Price elasticity of gasoline, again

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A number of readers seem to be confused by my previous post on who gets the benefit of a gas tax holiday. If inelastic demand means that the consumers are paying a lot of the gas tax, how come when we lower the gas tax, they don't get that money back?

Because the supply curve is kinked, that's why.

gascurve.jpg

Supply is elastic on the downside--companies can take the stuff off the market and store it if they don't like the price, or throttle back their refineries. But there's no way to expand the supply, because Americans can't import gasoline from abroad; each mix must be specially formulated to the air quality regulations of its regulatory region.

Because supply is unresponsive to price on the upside, and prices are already quite high enough for companies to make a profit, the price of oil is currently basically set by consumer demand: they bid the price up to the point where they want to consume the maximum amount that refineries can supply. Oil companies can't sell more gasoline by lowering prices, and they also will not sell any less gasoline, because the current price is the price at which consumers want to consume all the gasoline they produce. Hence, if you lower the tax, the price stays the same, and 18.4 cents goes to the oil companies for every gallon.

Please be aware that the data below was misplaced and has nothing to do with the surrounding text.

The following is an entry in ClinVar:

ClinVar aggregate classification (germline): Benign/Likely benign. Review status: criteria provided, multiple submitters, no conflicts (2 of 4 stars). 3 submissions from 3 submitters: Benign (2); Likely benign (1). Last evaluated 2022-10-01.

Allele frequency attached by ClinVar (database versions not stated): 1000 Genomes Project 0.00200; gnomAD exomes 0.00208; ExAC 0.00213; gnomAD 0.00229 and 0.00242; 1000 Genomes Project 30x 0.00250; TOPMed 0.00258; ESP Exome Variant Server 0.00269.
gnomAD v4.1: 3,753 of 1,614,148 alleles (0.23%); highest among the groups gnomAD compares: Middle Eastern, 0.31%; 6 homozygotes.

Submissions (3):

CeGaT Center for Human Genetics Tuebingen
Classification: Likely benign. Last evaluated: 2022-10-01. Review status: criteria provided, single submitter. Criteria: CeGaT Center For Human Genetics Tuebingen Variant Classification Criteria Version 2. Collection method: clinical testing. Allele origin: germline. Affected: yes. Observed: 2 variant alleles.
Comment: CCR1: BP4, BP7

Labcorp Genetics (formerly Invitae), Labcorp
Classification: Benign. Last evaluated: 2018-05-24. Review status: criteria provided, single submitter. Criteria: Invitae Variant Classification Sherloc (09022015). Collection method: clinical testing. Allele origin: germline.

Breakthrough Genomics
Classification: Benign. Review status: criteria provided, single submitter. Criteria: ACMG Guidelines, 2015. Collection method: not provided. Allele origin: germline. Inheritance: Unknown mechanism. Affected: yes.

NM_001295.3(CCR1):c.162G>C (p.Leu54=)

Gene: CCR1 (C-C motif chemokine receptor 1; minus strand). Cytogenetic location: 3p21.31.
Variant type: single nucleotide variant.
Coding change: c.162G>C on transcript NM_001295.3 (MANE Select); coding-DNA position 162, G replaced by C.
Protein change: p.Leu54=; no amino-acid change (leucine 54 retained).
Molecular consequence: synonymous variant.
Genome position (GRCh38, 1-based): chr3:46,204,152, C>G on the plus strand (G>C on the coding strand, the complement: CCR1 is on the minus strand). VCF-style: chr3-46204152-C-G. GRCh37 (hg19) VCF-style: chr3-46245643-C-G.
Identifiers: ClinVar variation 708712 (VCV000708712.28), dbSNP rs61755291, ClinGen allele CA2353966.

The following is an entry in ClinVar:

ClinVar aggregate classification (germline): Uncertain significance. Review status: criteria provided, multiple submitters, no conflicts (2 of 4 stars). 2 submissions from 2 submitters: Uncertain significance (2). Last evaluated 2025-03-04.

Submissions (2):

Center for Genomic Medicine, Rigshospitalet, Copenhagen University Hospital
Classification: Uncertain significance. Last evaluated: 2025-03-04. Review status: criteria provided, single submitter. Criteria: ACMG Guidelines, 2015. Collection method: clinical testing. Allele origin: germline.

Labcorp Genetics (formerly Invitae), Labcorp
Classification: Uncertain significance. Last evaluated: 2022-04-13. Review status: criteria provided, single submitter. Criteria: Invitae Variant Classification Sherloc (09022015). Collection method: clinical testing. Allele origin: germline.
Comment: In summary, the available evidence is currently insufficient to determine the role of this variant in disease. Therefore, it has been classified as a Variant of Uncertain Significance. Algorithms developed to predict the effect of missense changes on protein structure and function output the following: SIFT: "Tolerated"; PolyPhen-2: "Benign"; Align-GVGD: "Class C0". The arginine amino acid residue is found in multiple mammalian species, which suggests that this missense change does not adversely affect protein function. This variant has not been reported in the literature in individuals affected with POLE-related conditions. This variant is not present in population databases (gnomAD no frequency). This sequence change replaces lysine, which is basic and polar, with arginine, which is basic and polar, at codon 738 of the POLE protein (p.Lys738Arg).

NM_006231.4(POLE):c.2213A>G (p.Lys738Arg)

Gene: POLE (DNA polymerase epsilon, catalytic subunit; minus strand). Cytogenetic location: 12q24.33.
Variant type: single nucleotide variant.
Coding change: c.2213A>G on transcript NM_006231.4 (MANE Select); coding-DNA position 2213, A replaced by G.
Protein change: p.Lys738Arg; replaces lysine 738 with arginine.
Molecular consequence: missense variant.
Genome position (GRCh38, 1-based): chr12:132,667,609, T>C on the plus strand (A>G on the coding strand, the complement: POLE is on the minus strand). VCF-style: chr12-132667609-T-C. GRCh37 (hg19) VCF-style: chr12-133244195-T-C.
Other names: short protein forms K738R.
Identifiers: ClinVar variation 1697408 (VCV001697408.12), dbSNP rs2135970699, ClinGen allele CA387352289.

Now, one might say that this is good because it will incent them to find more oil. But this is not, in my opinion, a very good argument. First of all, we're also considering mucking around with windfall taxes, which are a much bigger disincentive to invest than any piddling 18.4 cents per gallon. Second of all, oil companies can discover more oil, but they are hard put to increase refinery capacity, because no one wants any refineries near anyone; virtually all of our refineries are decades old, with improvements coming from throughput enhancement rather than new built capacity. The limiting factor on gasoline right now is refinery capacity, not oil supplies. And third of all, they're already making really quite a lot of money. We don't need to give them even more.

Fourth of all, of course, a gas tax is a user fee for roads, which is good, and also encourages people to invest in more fuel efficient cars, which I think is also good. So it's a rare example of a tax that should be much higher, not lower, IMHO.

Why is this getting so much attention? Does it really matter? Well, I don't think that fiddling with the gas tax is going to bring the US economy to its knees. But it offers some interesting lessons about markets and elementary price theory, which many of my readers seem to be interested in. Also, I really like making charts.

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Megan McArdle is a columnist at Bloomberg View and a former senior editor at The Atlantic. Her new book is The Up Side of Down.

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